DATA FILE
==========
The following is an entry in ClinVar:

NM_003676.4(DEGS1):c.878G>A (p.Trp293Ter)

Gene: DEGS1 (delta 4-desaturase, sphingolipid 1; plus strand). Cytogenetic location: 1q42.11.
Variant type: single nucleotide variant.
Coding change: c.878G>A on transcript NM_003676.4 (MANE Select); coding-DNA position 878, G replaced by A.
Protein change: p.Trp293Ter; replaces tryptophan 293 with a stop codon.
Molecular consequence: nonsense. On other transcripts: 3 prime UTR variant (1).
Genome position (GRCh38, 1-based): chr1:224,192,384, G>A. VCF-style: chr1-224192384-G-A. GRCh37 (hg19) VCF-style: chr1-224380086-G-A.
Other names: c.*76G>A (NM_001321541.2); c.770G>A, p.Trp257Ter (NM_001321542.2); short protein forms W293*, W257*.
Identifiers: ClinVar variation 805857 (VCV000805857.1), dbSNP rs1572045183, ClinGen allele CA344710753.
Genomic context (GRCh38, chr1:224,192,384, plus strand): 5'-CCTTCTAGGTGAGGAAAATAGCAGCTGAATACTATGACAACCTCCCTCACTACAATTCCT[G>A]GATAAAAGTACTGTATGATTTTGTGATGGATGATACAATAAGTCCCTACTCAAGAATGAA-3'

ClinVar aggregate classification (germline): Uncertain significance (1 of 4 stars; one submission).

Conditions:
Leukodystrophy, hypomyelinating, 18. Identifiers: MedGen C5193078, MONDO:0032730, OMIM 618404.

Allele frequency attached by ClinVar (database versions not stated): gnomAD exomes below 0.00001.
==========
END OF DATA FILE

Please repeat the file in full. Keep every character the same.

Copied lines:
The following is an entry in ClinVar:

NM_003676.4(DEGS1):c.878G>A (p.Trp293Ter)

Gene: DEGS1 (delta 4-desaturase, sphingolipid 1; plus strand). Cytogenetic location: 1q42.11.
Variant type: single nucleotide variant.
Coding change: c.878G>A on transcript NM_003676.4 (MANE Select); coding-DNA position 878, G replaced by A.
Protein change: p.Trp293Ter; replaces tryptophan 293 with a stop codon.
Molecular consequence: nonsense. On other transcripts: 3 prime UTR variant (1).
Genome position (GRCh38, 1-based): chr1:224,192,384, G>A. VCF-style: chr1-224192384-G-A. GRCh37 (hg19) VCF-style: chr1-224380086-G-A.
Other names: c.*76G>A (NM_001321541.2); c.770G>A, p.Trp257Ter (NM_001321542.2); short protein forms W293*, W257*.
Identifiers: ClinVar variation 805857 (VCV000805857.1), dbSNP rs1572045183, ClinGen allele CA344710753.
Genomic context (GRCh38, chr1:224,192,384, plus strand): 5'-CCTTCTAGGTGAGGAAAATAGCAGCTGAATACTATGACAACCTCCCTCACTACAATTCCT[G>A]GATAAAAGTACTGTATGATTTTGTGATGGATGATACAATAAGTCCCTACTCAAGAATGAA-3'

ClinVar aggregate classification (germline): Uncertain significance (1 of 4 stars; one submission).

Conditions:
Leukodystrophy, hypomyelinating, 18. Identifiers: MedGen C5193078, MONDO:0032730, OMIM 618404.

Allele frequency attached by ClinVar (database versions not stated): gnomAD exomes below 0.00001.